|Governors Island, NYC|
One of the delights of demilitarization is enjoying the creative reuses of former military installations. An arts center run by the Lower Manhattan Cultural Council occupies a former munitions warehouse near the ferry dock. The roadways for munitions trucks and ranks of marching troops are now bicycle paths. Bugle calls have been replaced by music concerts. Cannon mounts are overshadowed by whimsical sculptures.
The tree-lined lawn in front of the Victorian-era houses along Colonels Row made an inviting setting for a poetry festival. The balmy summer day induced poetry lovers to sprawl on the grass, many settled in with food and drinks on picnic blankets. Billed as an eclectic gathering of diverse poetry groups, organized by the Poetry Society of New York, the festival presented three outdoors stages with simultaneous readings by poets with a wide variety of styles and topics, including the Nuyorican Slam All Stars, the Poetry Whores, the Mom Egg, Bowery Poetry Club and Warrior Writers.
Sean Casey, an Army captain who served in
Two weeks to go, anticipation
Trained my replacement, he’s taking over, relief
Holding the release paper in hand, freedom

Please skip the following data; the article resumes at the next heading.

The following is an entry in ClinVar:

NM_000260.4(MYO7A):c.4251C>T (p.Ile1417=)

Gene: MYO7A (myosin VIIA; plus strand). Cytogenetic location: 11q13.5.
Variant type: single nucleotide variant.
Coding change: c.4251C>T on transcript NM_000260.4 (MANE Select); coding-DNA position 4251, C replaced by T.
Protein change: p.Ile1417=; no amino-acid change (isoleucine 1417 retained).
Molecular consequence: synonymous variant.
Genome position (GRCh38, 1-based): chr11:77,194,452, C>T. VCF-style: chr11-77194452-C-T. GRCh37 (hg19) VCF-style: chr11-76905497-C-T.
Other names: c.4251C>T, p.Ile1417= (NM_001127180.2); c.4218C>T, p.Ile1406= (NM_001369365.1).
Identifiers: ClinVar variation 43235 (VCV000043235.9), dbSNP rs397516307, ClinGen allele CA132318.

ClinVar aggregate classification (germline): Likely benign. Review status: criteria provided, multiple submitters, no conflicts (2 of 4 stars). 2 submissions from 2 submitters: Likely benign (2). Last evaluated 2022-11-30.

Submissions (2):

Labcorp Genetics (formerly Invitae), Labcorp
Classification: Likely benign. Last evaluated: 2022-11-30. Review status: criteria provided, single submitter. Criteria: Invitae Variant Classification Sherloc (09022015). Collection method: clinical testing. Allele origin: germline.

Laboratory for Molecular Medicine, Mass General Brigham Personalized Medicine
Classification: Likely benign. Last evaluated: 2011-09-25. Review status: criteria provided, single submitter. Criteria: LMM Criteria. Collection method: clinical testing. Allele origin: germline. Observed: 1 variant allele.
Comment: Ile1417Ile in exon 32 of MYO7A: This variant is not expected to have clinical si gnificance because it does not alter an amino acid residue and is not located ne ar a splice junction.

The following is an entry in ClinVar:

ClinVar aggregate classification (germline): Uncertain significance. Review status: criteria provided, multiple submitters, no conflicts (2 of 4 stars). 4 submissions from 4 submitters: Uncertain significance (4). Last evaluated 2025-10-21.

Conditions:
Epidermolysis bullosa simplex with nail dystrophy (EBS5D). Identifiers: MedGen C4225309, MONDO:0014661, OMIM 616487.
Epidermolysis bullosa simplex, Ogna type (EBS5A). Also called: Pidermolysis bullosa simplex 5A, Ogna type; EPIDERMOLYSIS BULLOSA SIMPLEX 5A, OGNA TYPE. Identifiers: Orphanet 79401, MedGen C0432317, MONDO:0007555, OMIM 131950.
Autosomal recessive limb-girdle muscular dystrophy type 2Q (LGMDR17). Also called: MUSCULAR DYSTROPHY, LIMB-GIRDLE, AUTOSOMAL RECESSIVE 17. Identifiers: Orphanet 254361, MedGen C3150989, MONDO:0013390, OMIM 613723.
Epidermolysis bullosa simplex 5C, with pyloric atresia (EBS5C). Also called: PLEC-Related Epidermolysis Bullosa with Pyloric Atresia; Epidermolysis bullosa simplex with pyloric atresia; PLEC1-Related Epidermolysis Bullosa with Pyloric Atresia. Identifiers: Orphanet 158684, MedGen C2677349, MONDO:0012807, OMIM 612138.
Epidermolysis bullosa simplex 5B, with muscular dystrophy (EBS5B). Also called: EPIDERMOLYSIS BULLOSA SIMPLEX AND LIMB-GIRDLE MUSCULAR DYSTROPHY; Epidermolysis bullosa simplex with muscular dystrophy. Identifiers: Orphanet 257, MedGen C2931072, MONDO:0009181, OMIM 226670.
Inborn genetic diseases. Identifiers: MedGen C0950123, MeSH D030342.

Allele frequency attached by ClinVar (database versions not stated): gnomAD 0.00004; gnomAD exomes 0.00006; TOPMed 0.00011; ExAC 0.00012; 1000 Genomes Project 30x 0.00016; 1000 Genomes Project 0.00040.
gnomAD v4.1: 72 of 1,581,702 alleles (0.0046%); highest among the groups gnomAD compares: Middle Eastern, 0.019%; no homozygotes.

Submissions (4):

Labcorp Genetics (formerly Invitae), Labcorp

Boarding a plane for the final leg of this journey, warmth
Emerging from the gate, tension
Crowds applauding, embarrassment
Greeted by family, blank
Embraced by a loving girlfriend, empty
Reunited with all that was longed for, NUMB
At a previous reading of this poem at the Bowery Poetry Club, recorded on video by filmmaker Sara Nesson, Casey noted that this experience was set in motion by being called back to active duty after serving in
Noting how emotionally draining it was to read poetry in public, Eli Wright, a former Army medic in Iraq, presented a poem revealing a kaleidoscope of colors in ominous swirls that tracked his moods as a soldier and war veteran.
In a more chipper mood, Nicole Goodman, who also served in the Army in
I am not a soldier today.
This desert wide and thick
has swallowed all of my courage up.
And so I let the sun bleed into my skin again,
All I sweat is reckless disregard.
I stopped wondering if I am to survive,
For I have died by living each day…
On the upside, Nicole Goodman is studying creative writing at the City University of New York after a rough patch after coming back from the war in which she and her young daughter ended up homeless. A profile of her in the New York Times—conveying her stark outcry that many soldiers don’t find home front support when they leave military service—brought an outpouring of assistance that helped get her back on her feet.
Another reader with the veterans’ poetry group was a woman who was in the Marines, whose name I didn’t get, who participated in a writing workshop at
And so was I. The last time I visited Governors Island, it was a closed Coast Guard base that occasionally hosted an open house for the public to visit. I remember feeling I’d been transported, via a short ferry ride, from frenetic
Art seems like such a fragile reed to lean on. Yet the city of
Art and poetry can help people rebuild their lives, as well. That was why several war veterans were drawn to a poetry festival at a former military base on a sunny Saturday this summer.
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